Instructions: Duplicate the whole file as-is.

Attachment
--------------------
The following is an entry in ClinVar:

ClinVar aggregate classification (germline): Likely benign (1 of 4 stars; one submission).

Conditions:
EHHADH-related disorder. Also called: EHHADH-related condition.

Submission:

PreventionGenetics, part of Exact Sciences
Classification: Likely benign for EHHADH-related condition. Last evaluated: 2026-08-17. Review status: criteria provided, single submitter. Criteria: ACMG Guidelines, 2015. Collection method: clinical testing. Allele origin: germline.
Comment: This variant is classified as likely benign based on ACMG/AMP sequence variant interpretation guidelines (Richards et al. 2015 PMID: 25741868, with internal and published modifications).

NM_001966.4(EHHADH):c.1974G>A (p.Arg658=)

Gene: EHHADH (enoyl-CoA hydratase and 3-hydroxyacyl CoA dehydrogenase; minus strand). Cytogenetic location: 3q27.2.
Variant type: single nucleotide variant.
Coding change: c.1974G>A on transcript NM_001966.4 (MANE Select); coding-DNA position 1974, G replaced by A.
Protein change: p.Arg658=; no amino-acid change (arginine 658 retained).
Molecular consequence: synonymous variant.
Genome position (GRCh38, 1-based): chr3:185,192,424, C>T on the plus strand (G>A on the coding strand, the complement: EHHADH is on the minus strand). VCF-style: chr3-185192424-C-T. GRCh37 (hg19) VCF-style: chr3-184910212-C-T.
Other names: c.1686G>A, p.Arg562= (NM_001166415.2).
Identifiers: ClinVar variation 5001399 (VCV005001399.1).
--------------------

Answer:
The following is an entry in ClinVar:

ClinVar aggregate classification (germline): Likely benign (1 of 4 stars; one submission).

Conditions:
EHHADH-related disorder. Also called: EHHADH-related condition.

Submission:

PreventionGenetics, part of Exact Sciences
Classification: Likely benign for EHHADH-related condition. Last evaluated: 2026-08-17. Review status: criteria provided, single submitter. Criteria: ACMG Guidelines, 2015. Collection method: clinical testing. Allele origin: germline.
Comment: This variant is classified as likely benign based on ACMG/AMP sequence variant interpretation guidelines (Richards et al. 2015 PMID: 25741868, with internal and published modifications).

NM_001966.4(EHHADH):c.1974G>A (p.Arg658=)

Gene: EHHADH (enoyl-CoA hydratase and 3-hydroxyacyl CoA dehydrogenase; minus strand). Cytogenetic location: 3q27.2.
Variant type: single nucleotide variant.
Coding change: c.1974G>A on transcript NM_001966.4 (MANE Select); coding-DNA position 1974, G replaced by A.
Protein change: p.Arg658=; no amino-acid change (arginine 658 retained).
Molecular consequence: synonymous variant.
Genome position (GRCh38, 1-based): chr3:185,192,424, C>T on the plus strand (G>A on the coding strand, the complement: EHHADH is on the minus strand). VCF-style: chr3-185192424-C-T. GRCh37 (hg19) VCF-style: chr3-184910212-C-T.
Other names: c.1686G>A, p.Arg562= (NM_001166415.2).
Identifiers: ClinVar variation 5001399 (VCV005001399.1).